AUGUSTA, Ga. (AP) — It was April 7, 2003. Exactly 18 years ago Wednesday, Syracuse defeated Kansas to win the NCAA men’s basketball national championship. The biggest win in school history, the biggest win in the Hall of Fame career of Orange coach Jim Boeheim.
A couple hours after the game ended, Boeheim made a phone call.
Even after the biggest win of his life, Augusta National was on his mind.
“I had a deal with a guy that if we won the national championship, he’d get me onto Augusta National,” Boeheim said. “It was like 3 in the morning, right after the championship game, and we called to make sure it would happen.”
And it did.
This is the lure of Augusta National. If you find your way onto the grounds — either as a patron for the Masters, or in the even smaller club of people who can say that they played the course — it’s a memory for life. And in recent years, basketball coaches and players seem to have become particularly fond of the chance to be where the Masters happens.
“It's a special place, obviously," said Golden State guard Stephen Curry, who has played Augusta National a couple times. “There's a lot of history there. You get to watch the tournament every year, you feel like you know every hole if you've been there before or not. And if you get to play it, it's even that much more special to have that experience and walk those same grounds."
Curry half-seriously considered walking off Augusta after his first hole there; he made birdie, so he technically could have said for the rest of his life that he was under par on the course where they play the Masters.
To him, Augusta has “a majestic nature."
“It's pretty awesome," Curry said.
The Warriors don't have a game Thursday, so Curry will get to watch a good deal of the first round, at least. And he won't be the only NBA guy finding time to watch plenty of golf throughout the rest of this week, either.
“Hypothetically, if I could play there, it’s probably what the kids want to do when they want to go to Disney World with a pass and no other people there, no lines to wait in and free food and free toys and gifts,” Miami forward Andre Iguodala said playfully, because he didn't want to actually come out and confirm that he's played Augusta National. “That’s what it’s like ... I would imagine.”
Iguodala has played there; the 2015 NBA Finals MVP for Golden State got on with Curry and some other members of the Warriors’ organization on an off day a few years ago. Iguodala left with such respect for the course that he even changed the way he practices golf; he’s tried to find ways to account for uphill, downhill and sidehill lies, which are all part of the charm and challenge at the Masters.
“You have a lot of respect for guys who win that tournament,” Iguodala said, noting that nobody has a lucky win at Augusta National. “You’ve got to go get it.”
For some in basketball, Augusta National is a place to compete.
For at least one other, it was a place to contemplate whether a career should end.
Roy Williams retired as North Carolina’s coach last week, after 18 seasons with the Tar Heels and three national championships.
He prepared to tell his team, and the rest of the world, the news by coming to Augusta National and playing 36 holes. And even at the news conference where he made it official, he made sure to publicly and proudly point out what he had done at the home of the Masters, that he shot 88 one day, 87 the next, and finished with pars on five of his final six holes.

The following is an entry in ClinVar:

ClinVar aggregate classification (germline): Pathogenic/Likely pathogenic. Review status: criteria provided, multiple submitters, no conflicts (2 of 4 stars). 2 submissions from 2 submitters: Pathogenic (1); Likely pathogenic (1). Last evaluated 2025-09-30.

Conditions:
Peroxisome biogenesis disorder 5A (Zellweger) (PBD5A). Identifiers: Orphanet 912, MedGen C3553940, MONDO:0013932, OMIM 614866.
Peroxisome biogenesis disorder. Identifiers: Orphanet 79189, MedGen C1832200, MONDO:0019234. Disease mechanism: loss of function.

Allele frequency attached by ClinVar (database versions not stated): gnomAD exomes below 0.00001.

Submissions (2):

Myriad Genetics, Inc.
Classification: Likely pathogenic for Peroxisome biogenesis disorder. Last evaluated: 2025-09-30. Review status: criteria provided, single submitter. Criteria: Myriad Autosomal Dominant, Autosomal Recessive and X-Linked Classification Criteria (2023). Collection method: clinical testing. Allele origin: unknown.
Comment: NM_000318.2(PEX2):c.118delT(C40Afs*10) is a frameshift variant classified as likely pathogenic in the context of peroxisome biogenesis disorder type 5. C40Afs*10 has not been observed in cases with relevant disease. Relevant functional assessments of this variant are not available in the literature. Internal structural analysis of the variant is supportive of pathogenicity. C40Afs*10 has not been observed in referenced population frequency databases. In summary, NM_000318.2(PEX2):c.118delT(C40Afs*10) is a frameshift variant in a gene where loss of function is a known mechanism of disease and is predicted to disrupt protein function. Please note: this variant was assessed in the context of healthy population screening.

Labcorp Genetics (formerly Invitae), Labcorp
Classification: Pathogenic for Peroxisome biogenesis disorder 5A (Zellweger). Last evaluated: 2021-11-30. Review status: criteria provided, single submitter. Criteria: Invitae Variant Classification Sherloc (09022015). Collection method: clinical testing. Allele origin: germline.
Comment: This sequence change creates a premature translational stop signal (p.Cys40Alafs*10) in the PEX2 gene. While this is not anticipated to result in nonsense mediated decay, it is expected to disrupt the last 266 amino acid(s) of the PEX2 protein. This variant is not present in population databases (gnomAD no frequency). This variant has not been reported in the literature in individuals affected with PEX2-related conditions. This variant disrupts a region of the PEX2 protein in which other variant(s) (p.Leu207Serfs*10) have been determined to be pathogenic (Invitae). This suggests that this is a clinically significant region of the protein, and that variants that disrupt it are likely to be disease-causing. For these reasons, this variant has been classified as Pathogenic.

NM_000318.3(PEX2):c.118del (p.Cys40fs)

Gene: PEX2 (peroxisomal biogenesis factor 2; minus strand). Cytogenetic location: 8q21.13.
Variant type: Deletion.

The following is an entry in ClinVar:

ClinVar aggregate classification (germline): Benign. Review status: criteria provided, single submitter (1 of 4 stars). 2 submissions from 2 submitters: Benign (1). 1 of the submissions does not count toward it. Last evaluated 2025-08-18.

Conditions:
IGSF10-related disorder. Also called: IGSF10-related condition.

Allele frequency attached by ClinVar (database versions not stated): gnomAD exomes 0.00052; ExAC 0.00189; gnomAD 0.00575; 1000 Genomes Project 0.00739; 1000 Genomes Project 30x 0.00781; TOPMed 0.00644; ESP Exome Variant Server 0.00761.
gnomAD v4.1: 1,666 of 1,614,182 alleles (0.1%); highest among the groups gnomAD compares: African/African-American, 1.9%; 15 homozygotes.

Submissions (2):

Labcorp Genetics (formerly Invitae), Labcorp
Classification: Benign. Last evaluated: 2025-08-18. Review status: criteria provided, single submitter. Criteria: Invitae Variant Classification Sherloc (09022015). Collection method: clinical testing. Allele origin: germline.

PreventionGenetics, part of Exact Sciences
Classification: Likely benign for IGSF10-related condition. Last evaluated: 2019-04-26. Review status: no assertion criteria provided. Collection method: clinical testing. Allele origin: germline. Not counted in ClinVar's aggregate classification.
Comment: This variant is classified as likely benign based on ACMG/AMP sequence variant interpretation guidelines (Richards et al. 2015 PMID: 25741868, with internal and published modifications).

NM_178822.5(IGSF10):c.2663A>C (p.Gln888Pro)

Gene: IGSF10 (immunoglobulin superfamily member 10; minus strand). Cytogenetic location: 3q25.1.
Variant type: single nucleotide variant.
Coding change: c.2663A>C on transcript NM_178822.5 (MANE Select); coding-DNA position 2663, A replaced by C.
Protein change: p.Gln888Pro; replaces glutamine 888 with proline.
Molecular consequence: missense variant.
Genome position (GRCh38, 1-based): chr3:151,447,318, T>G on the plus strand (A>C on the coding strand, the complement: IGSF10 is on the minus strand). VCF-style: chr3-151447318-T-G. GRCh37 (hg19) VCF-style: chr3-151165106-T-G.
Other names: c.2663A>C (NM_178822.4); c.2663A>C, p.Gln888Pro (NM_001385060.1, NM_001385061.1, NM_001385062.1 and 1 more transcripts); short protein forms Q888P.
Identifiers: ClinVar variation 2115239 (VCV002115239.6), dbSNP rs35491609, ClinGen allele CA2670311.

“Between every shot, I wasn’t really thinking about hitting the golf ball,” Williams said. “I was thinking about how I was going to tell my players and getting through this press conference. So, I knew then, that if you can’t even think about golf when you’re at Augusta National, the decision that I felt about not being the right person any longer, that was pretty much confirmed.”
Even those who are relatively new to the game get Augusta National’s significance.
Grant Hill spent almost two decades in the NBA, played his college basketball at Duke’s Cameron Indoor Stadium, and has an Olympic gold medal.
But yes, to him, Augusta was a huge deal.
“I’ve only been once and had the good fortune of visiting Butler Cabin with Jim Nantz,” Hill said, referring to his Final Four television broadcast partner. “Quite a treat, and I just started playing golf maybe four years ago.”
Boeheim had been to the Masters as a patron in 1997, when Tiger Woods won the green jacket for the first time.
He’s been back to play it twice since, the first time in large part because of that national-title win.
“We stayed there, played 36 holes and played the short course,” Boeheim said. “It’s one of the few things that’s better than you anticipate, even though you anticipate an awful lot. The day we played there might have been only two or three groups on the golf course. It was unbelievable.”
He’s played many of the world’s top courses. His tip for Masters patrons: Follow featured groups on the front, because most people head to the back and find seats around those greens. And one detail that stands out from his past visits to Augusta National only shows the reverence he has for the place.
“That first year Tiger won, I stayed and watched the ceremony,” Boeheim said. “When it was over, I had to walk back across the golf course to where I parked. And there wasn’t a piece of paper anywhere on the golf course. Not a wrapper. Nothing. If you throw paper down on the ground at Augusta, you know you’re going to hell. You won’t make it to heaven.”
Yes, that's how much he reveres the home of the Masters.
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